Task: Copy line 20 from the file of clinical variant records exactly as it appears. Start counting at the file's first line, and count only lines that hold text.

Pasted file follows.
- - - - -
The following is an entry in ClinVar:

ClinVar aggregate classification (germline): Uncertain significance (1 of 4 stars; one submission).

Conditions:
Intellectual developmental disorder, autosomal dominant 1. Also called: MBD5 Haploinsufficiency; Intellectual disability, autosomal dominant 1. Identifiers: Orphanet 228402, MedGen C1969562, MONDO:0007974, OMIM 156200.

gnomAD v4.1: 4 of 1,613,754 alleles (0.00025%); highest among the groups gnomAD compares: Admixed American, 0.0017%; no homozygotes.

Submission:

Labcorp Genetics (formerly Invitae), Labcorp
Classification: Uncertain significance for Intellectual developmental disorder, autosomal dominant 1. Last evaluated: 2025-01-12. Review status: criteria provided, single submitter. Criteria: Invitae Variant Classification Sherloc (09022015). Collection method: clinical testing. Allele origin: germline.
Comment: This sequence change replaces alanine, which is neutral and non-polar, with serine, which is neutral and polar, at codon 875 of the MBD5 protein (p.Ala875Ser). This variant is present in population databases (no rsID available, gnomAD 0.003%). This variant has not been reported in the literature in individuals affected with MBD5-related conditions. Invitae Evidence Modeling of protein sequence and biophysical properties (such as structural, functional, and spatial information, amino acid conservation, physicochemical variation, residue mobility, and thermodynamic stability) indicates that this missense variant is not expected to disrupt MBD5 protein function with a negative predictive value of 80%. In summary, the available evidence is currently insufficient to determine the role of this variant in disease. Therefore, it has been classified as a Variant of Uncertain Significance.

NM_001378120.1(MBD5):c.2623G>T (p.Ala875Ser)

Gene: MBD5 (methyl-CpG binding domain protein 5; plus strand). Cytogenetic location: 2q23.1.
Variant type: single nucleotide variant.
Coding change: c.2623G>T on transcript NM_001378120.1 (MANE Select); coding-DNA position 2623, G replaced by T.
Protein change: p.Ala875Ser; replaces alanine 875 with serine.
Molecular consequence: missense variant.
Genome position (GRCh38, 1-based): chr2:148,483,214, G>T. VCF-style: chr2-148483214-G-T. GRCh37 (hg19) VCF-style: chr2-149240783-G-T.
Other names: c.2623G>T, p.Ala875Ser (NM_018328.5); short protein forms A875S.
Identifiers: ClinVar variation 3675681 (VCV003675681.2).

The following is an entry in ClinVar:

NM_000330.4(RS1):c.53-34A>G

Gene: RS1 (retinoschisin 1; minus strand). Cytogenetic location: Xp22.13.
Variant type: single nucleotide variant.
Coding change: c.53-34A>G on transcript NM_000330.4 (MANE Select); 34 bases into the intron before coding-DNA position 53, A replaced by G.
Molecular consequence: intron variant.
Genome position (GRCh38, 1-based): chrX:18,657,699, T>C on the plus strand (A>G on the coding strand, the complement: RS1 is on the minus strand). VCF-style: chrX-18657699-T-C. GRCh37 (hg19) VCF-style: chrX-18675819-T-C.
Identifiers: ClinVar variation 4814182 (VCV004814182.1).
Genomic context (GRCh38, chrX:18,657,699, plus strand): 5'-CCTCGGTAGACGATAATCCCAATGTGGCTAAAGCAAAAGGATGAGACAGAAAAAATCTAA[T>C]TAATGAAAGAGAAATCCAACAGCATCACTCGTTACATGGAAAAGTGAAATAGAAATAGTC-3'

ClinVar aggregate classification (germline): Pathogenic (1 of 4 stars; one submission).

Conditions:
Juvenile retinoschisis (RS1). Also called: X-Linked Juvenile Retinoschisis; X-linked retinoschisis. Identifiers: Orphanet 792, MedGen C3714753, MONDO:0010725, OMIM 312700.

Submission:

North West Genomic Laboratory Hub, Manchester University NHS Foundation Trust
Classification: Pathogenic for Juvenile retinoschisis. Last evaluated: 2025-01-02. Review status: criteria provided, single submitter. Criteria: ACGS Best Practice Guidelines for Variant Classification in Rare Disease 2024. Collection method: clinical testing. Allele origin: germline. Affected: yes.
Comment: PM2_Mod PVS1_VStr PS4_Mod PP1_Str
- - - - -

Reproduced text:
NM_000330.4(RS1):c.53-34A>G